Tuesday

August 14th, 2018

Insight

Did Dems Skip Embassy Opening to Snub Trump?

Debra J. Saunders

By Debra J. Saunders

Published May 22,2018

Did Dems Skip Embassy Opening to Snub Trump?

WASHINGTON — In June 2017, the Senate reaffirmed the Jerusalem Embassy Act, which called on Washington to move the U.S. Embassy in Israel from Tel Aviv to Jerusalem, by a 90-0 vote. With not a single Democrat or Republican voting against the measure, it obviously was a bipartisan vote.

But there was nothing bipartisan about the congressional delegation attending the opening ceremony of the U.S. Embassy in Jerusalem last Monday. Four Republican senators attended, as did 10 GOP House members. There wasn't a single Democrat in the bunch.

Joe Lieberman, a former Democratic senator from Connecticut and a co-author of the original 1995 legislation that passed the Senate with 93 votes, did attend. Lieberman figured that there are close to 250 Democrats in Congress, and said, "You'd think one would have come."

Sen. Lindsey Graham, R-S.C., told reporters that he personally invited Democratic colleagues, and he was hurt they didn't show. Ditto Rep. Joe Wilson, R-S.C., who led the delegation for the House Armed Services Committee.

"That no Democrats could be bothered to fly out made it by definition a partisan event," Republican consultant Arie Lipnick told the Las Vegas Review-Journal.

Democrats have been uncharacteristically silent about their absence.

Senate Minority Leader Chuck Schumer, D-N.Y., is not exactly camera shy, and he's a gung-ho champion of Israel. Yet somehow he didn't show for the historic embassy opening, which he has advocated for decades and which kept a key campaign promise by President Donald Trump.

Schumer's office did not respond to queries about his absence, but did release a statement that called the embassy move "long overdue."

"Every nation should have the right to choose its capital. I sponsored legislation to do this two decades ago, and I applaud President Trump for doing it," the statement said.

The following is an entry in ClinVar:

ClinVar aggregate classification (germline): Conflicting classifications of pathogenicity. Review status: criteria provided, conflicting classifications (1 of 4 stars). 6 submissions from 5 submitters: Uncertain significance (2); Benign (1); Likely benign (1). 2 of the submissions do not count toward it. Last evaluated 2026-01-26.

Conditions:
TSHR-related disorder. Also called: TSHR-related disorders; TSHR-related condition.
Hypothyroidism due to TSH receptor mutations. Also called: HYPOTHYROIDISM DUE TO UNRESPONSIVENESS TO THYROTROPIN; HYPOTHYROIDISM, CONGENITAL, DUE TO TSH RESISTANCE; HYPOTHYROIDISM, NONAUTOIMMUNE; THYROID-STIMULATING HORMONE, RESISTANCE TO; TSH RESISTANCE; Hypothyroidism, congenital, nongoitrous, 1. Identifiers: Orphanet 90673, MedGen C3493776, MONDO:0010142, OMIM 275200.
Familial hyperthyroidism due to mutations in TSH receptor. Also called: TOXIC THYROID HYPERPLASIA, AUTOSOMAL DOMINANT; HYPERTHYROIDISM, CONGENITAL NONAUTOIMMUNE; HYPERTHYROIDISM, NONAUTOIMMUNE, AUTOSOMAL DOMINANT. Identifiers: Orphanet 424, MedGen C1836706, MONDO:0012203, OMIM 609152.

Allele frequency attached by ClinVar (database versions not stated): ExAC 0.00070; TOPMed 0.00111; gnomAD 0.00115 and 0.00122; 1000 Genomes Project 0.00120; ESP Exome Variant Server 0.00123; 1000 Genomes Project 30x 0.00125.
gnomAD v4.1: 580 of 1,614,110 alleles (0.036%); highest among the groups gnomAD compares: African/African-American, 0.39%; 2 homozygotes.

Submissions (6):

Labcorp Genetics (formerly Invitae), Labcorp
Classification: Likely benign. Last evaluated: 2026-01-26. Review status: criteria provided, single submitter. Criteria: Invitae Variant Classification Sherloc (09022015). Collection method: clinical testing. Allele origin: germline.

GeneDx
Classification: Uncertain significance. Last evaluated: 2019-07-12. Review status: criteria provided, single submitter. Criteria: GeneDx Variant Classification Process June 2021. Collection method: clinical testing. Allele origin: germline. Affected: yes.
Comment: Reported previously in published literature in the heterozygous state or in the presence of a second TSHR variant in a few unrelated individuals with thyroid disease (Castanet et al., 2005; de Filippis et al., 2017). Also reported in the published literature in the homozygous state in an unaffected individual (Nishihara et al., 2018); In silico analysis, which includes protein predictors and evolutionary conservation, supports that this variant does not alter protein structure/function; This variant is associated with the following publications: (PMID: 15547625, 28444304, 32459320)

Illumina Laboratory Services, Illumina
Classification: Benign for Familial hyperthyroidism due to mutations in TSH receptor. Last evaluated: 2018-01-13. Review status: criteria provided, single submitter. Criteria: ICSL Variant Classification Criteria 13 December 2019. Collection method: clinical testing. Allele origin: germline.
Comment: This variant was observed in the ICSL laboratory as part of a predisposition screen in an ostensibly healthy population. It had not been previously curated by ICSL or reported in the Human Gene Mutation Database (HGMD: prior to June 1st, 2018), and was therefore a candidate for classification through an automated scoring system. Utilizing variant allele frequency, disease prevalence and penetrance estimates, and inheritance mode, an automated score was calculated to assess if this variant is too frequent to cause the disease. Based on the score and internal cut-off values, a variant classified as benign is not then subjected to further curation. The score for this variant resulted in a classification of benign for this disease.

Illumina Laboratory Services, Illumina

Sen. Catherine Cortez Masto, D-Nev., voted for the Jerusalem Embassy Act last year. She did not attend the ceremony. Her office did not respond to queries.

Rep. Jacky Rosen, D-Nev., a member of the Armed Services Committee, also did not attend. Asked why, she responded in a statement: "As a Jewish woman and a former synagogue president, I believe Jerusalem has always been and will always be the capital of Israel in the hearts of the Jewish people. I do wish the embassy move had been done in a more diplomatic way. Now that the move has taken place, this situation needs to be dealt with carefully and we must ramp up efforts to seek a two-state solution and peace in the Middle East."

So the question is: Did Democrats stay home because they didn't want a Jerusalem embassy or because they didn't want to give Trump a victory for a position they once sought?

Lipnick sees prominent Democrats' silence as a sign "they don't know where to go with this. Their only mantra now is to be anti-Trump."

Democratic consultant and CNN contributor Maria Cardona countered that supporting an embassy in Jerusalem "in theory is very different than supporting it in reality when the repercussions were grave." She noted that former Presidents Bill Clinton and George W. Bush dropped their campaign trail support for an embassy in Jerusalem once they took office.

Of course, that's what supporters like about Trump — that unlike career politicians, he was true to this campaign promise.

Which leads to the hyperpartisan pro-Trump tone at the embassy opening. Americans and Israelis heaped fulsome praise on the American president in a way that made the event seem half campaign rally and half Trump Cabinet meeting, in which administration top guns compete in testifying to Trump's prowess.

Ambassador David Friedman attributed the change to Trump's vision, courage and "moral clarity." Israeli Prime Minister Benjamin Netanyahu proclaimed that Trump had "made history."

Yes, Trump actually did something brave and bold — but Friedman's and Netanyahu's remarks rang hollow because of the perception that they pretty much had to say them.

That said, in the contest of hollow pronouncements, Trump sycophants cannot beat Democrats, whose overwhelming support for moving the embassy vanished because they couldn't abide Trump scoring a win. Either that or they didn't mean what they said. Pick your poison.

Columnists

Toons

Lifestyles